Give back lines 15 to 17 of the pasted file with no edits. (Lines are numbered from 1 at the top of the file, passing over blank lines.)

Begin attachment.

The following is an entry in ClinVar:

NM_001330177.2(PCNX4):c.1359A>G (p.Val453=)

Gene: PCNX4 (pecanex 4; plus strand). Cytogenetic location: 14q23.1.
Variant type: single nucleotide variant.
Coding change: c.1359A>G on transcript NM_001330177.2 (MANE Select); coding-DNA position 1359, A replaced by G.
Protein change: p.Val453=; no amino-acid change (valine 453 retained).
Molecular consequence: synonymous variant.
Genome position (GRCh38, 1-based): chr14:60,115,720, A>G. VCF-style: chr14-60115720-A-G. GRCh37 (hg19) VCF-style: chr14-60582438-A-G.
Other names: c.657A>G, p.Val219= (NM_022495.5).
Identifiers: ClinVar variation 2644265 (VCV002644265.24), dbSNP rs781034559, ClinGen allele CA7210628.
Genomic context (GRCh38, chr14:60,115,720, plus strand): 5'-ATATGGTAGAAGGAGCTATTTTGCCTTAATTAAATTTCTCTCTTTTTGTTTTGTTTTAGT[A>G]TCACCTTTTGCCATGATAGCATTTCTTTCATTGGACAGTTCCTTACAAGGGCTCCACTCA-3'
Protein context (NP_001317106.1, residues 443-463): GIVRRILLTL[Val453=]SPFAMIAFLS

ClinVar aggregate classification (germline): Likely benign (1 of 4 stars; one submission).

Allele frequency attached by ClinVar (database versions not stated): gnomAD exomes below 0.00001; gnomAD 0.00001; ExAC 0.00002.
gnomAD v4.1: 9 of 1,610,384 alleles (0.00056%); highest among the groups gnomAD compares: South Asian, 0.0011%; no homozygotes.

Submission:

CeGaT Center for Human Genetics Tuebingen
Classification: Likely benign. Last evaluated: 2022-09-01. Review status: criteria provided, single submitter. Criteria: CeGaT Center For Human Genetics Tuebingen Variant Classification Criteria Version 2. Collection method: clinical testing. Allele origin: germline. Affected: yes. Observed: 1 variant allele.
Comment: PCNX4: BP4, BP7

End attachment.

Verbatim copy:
gnomAD v4.1: 9 of 1,610,384 alleles (0.00056%); highest among the groups gnomAD compares: South Asian, 0.0011%; no homozygotes.

Submission:

CeGaT Center for Human Genetics Tuebingen